it was a perfectly formed line of people that started along the sidewalk of lawerence street and turned past the dirty brick building onto park avenue.   if it had been a different crowd with different people, it would have looked like a special night in downtown denver.  however, most people know better.  most people stay away from this area this time of night, unless they are driving by, on their way to a better place.  this is where the homeless and the helpless hang out every day and every night.  since it was nearly dinner time the crowd was much larger than the daytime crowd.  in the yellowish lighting from the street lights their colors were washed out and appeared like an old faded photograph from the great depression.  no smiles, no conversations, no cell phones…no families.

tonight was my volunteer night and i arrived as usual on my trusty green town bike.  as usual i missed the right street and arrived from a different direction.  i found myself having to cut through the line of hungry patrons… “excuse me”…”pardon”… “just one…sec” …”thanks”.  just toward the end of the line near my entrance, i found a good “no parking” sign that served as my bike rack.  i felt a little uneasy leaving such a pretty bike amongst the vagrants.  in reality most of them are not thieves nor are they evil, in fact they are  much nicer than your average mall shopper.  i didn’t have much choice and i was already late, so i locked my bike and walked away.   i had to cut through the line again to get to the entrance of the giant dirty brick building.  the door seems quite secure and daunting for some reason.  next to the doorbell was a sign that read,”press doorbell for 2 seconds and someone will let you in.” sure enough at the end of the 2 seconds someone opened the door.   every time i work here the entire staff seems to be completely different than previous visits.  perhaps they are the same i just can’t seem to keep their faces in my head.  i guess it goes both ways because for some reason every time i show up i am not instantly recognize as a volunteer.  i usually have to answer a few questions before i am allowed to enter.  i guess i really need to start looking less homeless.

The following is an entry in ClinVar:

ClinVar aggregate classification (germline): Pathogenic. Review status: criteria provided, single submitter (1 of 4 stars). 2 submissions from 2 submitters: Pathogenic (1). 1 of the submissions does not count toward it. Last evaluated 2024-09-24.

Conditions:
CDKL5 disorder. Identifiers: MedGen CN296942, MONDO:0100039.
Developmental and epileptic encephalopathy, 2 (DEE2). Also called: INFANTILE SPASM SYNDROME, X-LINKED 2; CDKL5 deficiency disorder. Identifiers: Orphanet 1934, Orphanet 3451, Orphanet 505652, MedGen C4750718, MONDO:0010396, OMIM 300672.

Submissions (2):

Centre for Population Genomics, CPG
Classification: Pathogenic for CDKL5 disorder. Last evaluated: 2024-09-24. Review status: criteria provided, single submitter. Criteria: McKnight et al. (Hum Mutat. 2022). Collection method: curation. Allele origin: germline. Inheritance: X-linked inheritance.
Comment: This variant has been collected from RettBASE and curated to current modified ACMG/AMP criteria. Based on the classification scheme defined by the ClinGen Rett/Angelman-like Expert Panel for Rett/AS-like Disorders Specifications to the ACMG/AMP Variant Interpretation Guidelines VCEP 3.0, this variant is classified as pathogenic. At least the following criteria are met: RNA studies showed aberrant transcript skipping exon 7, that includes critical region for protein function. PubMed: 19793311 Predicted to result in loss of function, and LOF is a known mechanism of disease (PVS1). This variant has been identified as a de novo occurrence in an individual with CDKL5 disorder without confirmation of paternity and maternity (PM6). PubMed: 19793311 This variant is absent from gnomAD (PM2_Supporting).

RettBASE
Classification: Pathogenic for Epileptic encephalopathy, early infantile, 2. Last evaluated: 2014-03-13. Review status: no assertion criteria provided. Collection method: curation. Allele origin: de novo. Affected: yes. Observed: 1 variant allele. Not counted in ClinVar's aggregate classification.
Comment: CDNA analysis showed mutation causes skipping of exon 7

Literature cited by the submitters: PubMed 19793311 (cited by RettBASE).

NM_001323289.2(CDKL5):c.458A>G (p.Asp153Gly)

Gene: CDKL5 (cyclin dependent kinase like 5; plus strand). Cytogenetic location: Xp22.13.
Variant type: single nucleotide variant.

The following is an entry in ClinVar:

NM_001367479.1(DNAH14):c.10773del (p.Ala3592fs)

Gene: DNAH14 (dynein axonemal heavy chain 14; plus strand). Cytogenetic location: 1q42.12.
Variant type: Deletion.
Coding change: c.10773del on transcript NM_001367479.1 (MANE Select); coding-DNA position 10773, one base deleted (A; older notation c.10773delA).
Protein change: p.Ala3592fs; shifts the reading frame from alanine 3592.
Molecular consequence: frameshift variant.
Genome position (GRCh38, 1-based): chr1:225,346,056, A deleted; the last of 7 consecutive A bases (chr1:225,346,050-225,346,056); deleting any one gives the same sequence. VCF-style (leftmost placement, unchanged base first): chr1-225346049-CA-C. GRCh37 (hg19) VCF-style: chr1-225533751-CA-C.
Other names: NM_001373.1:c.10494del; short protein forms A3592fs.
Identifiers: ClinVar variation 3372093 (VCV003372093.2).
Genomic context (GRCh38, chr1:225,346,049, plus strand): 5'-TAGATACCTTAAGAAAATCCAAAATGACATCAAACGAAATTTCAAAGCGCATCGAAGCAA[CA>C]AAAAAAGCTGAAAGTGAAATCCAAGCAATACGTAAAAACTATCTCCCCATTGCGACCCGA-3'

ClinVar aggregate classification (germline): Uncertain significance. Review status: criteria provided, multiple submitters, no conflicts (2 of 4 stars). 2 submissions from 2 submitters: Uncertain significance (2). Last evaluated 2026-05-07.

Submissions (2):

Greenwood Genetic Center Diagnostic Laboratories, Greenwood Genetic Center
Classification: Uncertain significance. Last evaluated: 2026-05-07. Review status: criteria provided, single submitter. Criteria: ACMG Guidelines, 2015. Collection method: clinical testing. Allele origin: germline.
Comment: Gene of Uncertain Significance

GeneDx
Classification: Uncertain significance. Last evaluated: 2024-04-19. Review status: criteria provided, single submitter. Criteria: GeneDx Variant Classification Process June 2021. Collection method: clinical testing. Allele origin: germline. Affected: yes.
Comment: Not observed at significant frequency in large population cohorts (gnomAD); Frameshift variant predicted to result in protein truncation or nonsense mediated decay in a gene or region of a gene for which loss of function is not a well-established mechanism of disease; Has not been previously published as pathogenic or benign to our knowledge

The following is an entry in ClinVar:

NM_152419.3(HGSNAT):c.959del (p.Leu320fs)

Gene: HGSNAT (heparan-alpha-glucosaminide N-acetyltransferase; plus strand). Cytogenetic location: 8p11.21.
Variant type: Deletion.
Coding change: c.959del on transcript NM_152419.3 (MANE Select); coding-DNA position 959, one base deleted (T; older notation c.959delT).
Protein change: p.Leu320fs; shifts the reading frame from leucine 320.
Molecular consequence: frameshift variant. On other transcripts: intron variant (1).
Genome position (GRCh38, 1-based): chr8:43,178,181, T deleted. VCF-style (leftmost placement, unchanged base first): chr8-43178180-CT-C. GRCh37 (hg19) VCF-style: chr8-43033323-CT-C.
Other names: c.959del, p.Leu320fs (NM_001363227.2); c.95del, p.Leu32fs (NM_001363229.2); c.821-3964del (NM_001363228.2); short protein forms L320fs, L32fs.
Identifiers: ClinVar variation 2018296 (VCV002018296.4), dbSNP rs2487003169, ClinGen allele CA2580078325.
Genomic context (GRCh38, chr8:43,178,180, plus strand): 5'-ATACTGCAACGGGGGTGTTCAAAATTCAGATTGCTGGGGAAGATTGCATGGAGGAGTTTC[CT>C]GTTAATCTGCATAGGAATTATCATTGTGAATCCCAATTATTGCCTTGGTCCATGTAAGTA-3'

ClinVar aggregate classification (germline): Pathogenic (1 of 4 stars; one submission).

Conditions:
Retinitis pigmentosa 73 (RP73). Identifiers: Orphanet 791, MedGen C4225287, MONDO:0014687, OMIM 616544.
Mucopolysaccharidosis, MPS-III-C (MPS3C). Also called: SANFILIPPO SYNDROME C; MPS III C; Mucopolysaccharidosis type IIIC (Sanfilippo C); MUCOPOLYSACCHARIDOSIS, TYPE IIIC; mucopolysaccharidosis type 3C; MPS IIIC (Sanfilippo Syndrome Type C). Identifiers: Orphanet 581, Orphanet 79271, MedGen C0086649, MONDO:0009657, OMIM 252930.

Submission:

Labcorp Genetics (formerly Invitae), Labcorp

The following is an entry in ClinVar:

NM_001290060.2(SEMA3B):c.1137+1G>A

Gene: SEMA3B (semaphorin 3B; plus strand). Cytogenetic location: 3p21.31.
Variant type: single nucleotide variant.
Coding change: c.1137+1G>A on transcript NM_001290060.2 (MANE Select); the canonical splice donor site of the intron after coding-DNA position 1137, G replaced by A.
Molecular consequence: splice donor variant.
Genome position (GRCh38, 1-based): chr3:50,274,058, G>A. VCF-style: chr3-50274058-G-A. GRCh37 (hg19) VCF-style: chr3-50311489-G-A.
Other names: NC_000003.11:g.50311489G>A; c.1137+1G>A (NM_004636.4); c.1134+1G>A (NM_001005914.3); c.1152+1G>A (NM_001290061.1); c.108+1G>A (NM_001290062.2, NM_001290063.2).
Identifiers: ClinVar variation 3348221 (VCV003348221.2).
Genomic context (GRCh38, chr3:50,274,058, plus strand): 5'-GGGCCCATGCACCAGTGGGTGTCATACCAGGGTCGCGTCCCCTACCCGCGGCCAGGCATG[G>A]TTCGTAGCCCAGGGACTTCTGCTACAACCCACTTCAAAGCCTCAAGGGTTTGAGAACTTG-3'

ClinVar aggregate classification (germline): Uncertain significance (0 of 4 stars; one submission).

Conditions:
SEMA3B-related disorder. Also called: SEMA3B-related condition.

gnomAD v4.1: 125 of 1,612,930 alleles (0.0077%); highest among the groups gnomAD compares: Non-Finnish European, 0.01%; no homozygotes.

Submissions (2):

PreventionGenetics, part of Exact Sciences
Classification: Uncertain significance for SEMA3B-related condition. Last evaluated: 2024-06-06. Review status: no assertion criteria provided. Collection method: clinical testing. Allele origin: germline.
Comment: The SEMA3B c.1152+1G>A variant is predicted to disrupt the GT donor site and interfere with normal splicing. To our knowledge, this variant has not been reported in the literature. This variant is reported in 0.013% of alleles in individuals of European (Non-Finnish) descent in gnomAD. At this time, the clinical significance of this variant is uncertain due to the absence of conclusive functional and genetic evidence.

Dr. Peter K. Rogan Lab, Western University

on this night my job was to be the door man.  the doorman counts the people coming in and hands them silverware wrapped in a twisted napkin.  i’ve had many different jobs while volunteering here so each time it’s a surprise. what’s cool about being the doorman is that i got to look everyone in the eye and welcome them to dinner.  i greeted each person with “here you go….enjoy.”   after a while i had wished that i didn’t look some of them in the eye; quite disturbing.  you ever look into the eyes of a person that is totally insane? i don’t know how to explain it except that after it is over, it lingers on for a few seconds and you have to mentally pull yourself back into the moment.

as they came through the line one by one i couldn’t help but try to figure out each one.  i’m sure most of them had some tragic story of how misfortune and ill circumstances brought them to this lowest of lows.  i could tell how some of them were pretty new at being homeless, i could see that some were career homeless, and i could see how for many there was absolutely no hope for a miraculous turn around.  this latter group is perhaps what brought me here in the first place.

for the life of me, i just could not figure out some of these guys.  one guy looked rather well dress, and in a good state of mind…the only thing i could figure was that for some reason he wanted to come out for a free meal.  another guy had the most perfectly shaven head i had ever seen.  i don’t know how he did it, with out a home.  every year i shave my head around summer time, and i can not keep it cleanly shaven for the life of me….and i have a home.  another younger guy came in looking like dave gahan (for those of you who don’t know, he is the lead singer for depeche mode).  this one had on a very long leather-ish looking black coat that went down to his calves.  he didn’t talk to anyone and looked around quite a bit, as if he had a song in his head and he was looking around to see if anyone could hear it.  then there was the uni-bomber guy.  hoodie with mirror finish glasses.  this one kind of freaked me out a bit, mostly because i could not see his eyes, and he appeared to always be staring straight ahead, chewing his food for an unnaturally long period of time.  finally there was the guy with the sweater vest and tie. he was rather short and stocky and sported long curly dark hair, much like weird al yankovic.  he looked like he could have been in some kind of novelty ukulele band that specialized in carnival music.  no doubt that this little guy was weird, from his sweater vest and curled locks, to his timid eye shifting glares.  he was the very last to leave, never talked to anyone. even as we piled the chairs onto the table around him, he never talked, never smiled.. just sat there looking scared.

i don’t really care if the people coming through the door needed food, or appreciated the food they got.  they are society’s ultimate outcast. the unwanted, the unloved, the uncared-for.  somehow coming to dinner filled something in them.  it gave them something to do, or it made them feel cared for, or they just came to hang out with their friends. maybe they just came to meet new people.  even though i spent much effort trying to figure it out, the only thing that i really care about is that they did come.

it was a long night we served about 330 people.  this was much more than previous volunteer nights. i was exhausted and the night air smelled so good, after my 2 hours of duty.  i slowly rode my bike back to my car down the dark back streets of denver.